Sino-Scottish collaboration in the spotlight despite the pandemic


As if life hadn’t been hard enough for an artist or gallery attempting to mount an exhibition over the past year, the struggle has intensified for Sophia Hao, curator at Dundee’s Cooper Gallery, and the three internationally renowned artists engaged in the fourth phase of the current program.

The effort, in this case, was to produce an exhibit to be shown in Shenzhen, China, while those responsible remained in the UK.

Hao is based in Dundee, where the Cooper Gallery is the Duncan of Jordanstone College of Art and Design’s in-house contemporary art gallery, while the artists are spread across the UK.

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Current installation view of phase four.

In fact, the Glasgow-trained and Turner Prize nominated duo Rosalind Nashashibi and Lucy Skaer live in London and the Isle of Lewis respectively, so even the coordination between them and the latter’s lack of WiFi signal was a major effort, says Hao.

The couple created one work together, while Glasgow-based artist Corin Sworn directed the other major piece, a film installation within a specially created structure called Habits of Assembly II, which is accompanied by a specially exhibited art book publication titled Folding Vesuvius.

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Corin Juré, Assembly variations, 2021.

“We actually did the installation (of the work in the Shenzhen OCAT gallery) online via Zoom, which was quite interesting,” Hao says, with some understatement.

“Corin was directing the OCAT curatorial assistant where to place the publication, as that is also part of the installation. Even doing that… “Can you zoom in a bit?” Can I rotate this image to your left? No actually, right?

“Doing this for hours, all these misunderstandings and communication problems – it’s a lot of fun, but back then it was torture. It’s quite interesting to show, however, how we might be pushed into this situation as humans, especially thinking about Corin’s work.

Jérémy’s work, says Hao, fits well with Shenzhen, “the city of the future”, transformed over decades from a small fishing village into an industrial metropolis.

Lately, without traveling, I became aware of the studio as a strange semi-virtual architecture, where things are made to appear elsewhere.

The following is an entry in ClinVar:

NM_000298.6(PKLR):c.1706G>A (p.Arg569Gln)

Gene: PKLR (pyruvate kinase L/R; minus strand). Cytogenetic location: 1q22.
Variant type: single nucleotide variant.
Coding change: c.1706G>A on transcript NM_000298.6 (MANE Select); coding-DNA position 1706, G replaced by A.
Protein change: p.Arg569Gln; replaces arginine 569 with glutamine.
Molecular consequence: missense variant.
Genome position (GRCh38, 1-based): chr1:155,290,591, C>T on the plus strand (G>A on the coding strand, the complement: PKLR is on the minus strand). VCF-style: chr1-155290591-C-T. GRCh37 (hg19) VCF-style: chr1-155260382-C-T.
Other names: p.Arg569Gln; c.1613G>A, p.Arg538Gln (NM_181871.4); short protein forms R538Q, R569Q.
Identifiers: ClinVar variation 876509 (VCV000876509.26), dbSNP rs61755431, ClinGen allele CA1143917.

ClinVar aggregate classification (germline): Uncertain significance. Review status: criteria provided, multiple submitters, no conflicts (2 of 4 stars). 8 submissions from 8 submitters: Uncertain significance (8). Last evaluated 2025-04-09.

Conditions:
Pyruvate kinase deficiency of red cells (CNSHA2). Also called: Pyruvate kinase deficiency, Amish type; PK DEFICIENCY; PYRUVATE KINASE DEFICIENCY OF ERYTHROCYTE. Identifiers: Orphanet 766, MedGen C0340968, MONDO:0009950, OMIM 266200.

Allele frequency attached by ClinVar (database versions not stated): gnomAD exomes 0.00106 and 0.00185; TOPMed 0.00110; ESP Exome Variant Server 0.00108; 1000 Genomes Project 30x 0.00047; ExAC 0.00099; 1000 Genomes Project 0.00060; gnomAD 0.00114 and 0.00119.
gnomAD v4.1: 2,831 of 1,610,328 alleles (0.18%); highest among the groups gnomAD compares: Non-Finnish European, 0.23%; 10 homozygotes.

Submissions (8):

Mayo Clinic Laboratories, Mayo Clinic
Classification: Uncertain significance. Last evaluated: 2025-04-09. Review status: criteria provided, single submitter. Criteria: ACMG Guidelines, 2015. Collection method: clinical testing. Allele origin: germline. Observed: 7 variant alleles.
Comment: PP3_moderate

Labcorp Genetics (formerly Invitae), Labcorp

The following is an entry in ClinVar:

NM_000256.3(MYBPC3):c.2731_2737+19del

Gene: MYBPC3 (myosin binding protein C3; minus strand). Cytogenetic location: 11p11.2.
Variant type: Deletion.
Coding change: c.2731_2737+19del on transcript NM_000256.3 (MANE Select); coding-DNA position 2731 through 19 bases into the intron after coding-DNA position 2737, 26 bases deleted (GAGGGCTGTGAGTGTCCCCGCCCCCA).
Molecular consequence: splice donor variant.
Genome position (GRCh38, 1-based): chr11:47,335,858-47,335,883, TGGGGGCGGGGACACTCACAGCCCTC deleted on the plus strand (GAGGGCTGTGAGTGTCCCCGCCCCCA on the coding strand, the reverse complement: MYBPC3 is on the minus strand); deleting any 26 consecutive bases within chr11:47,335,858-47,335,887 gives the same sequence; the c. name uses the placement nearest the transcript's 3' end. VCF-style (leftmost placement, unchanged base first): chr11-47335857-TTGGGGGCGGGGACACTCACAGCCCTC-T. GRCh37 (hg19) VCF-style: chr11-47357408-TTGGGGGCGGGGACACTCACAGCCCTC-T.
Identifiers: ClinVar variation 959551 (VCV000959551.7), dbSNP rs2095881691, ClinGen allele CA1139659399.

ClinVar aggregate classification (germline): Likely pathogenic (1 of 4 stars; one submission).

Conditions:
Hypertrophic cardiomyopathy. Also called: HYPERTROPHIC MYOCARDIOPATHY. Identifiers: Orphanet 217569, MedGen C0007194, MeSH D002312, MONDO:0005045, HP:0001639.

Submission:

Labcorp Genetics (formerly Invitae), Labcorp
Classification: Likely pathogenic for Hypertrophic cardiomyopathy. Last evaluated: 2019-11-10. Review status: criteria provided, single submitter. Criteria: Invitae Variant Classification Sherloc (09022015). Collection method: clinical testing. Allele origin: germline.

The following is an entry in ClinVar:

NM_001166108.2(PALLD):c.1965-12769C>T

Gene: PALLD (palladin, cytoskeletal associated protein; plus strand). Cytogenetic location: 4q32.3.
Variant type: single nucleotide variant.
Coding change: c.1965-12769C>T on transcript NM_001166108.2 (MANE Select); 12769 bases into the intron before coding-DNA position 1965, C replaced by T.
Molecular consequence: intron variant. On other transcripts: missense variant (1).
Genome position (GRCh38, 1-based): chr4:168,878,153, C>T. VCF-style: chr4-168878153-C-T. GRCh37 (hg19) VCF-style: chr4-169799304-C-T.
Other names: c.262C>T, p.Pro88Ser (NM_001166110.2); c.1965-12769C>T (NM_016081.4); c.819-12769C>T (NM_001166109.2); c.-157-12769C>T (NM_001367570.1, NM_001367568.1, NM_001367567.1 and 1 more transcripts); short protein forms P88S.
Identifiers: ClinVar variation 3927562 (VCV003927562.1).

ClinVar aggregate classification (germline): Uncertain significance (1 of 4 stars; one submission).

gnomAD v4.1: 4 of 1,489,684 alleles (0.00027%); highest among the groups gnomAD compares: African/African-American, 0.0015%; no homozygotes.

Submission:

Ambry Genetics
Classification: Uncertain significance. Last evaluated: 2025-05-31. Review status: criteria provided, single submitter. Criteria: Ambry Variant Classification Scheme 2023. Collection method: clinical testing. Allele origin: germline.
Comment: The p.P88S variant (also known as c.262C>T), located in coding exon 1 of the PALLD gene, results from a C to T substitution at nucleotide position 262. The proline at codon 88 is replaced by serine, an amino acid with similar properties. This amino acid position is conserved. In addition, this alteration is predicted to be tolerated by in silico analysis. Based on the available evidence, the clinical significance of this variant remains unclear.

“Corin’s work reflects on how complex management systems expect us to behave, and how humans can find different tactics to deal with those expectations,” Hao explains.

“Even the idea of ​​virtue or ethics, they come up in this (discussion) of the management system, and a sense of how we discipline ourselves and aspire to efficiency as a virtue.”

Sworn provided a statement on his work and experience prior to the opening of the exhibition, which reads: “Lately, while not traveling, I have come to realize the studio as a strange semi-virtual architecture, where things are made to appear elsewhere.

“My work at OCAT is currently being put together, built from maps sent, writings collected and email conversations… We are all in different cities and the fact that together we can make it appear something solid miles away from where it was first imagined amazes me. “

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Corin Juré, Assembly variations, 2021.

Nashashibi and Skaer, meanwhile, adapted their existing film Lamb with added animation in the new work Bear, providing the basis for a multi-part exhibition named Chimera.

“Project Current has taken a lot of twists and turns over the years and we’ve always been interested in the influence of location on our work,” the couple said, also in a written statement. “The travel possibilities were gone, but we were able to work closely with some very inspiring Chinese artists and a host in Scotland.

A pandemic production of the year

“Bear is truly a Pandemic Production of the Year, shot during the first lockdown and then animated partly with hand-drawn images, frame-by-frame… directly on the surface of the film, and partly with digital animation made in collaboration with Régina Ohak.

“It’s a film about change and transformation, enriched by the soundtrack composed and sung for us by opera singer Zhuo Peili.

“By incorporating Chinese words and traditional style into the song, we hope the film resonates with audiences as well as being a broader reflection on the language and naming of animals. A sort of “bestiary” of today.

“We also had the privilege of working with printer Xu Zhiwei on a new poster to accompany the film, printed using traditional Chinese woodcuts.

On politics, society and art

“In the Cooper Gallery program, we really look at the political and social discourses around contemporary art,” says Hao, who saw the first edition of Current unveiled in Shanghai in 2015.

The Chinese title of the exhibition is not a direct translation of “Current” – it means “untimely,” a play on Hao’s belief that “contemporary” art depends on the culture and social context that surrounds it. surrounded.

“By placing the interpretation of the Scottish artist, and the reflection on the idea of ​​the contemporary, in China – even this gesture itself can trigger a lot of reflections on this particular moment.


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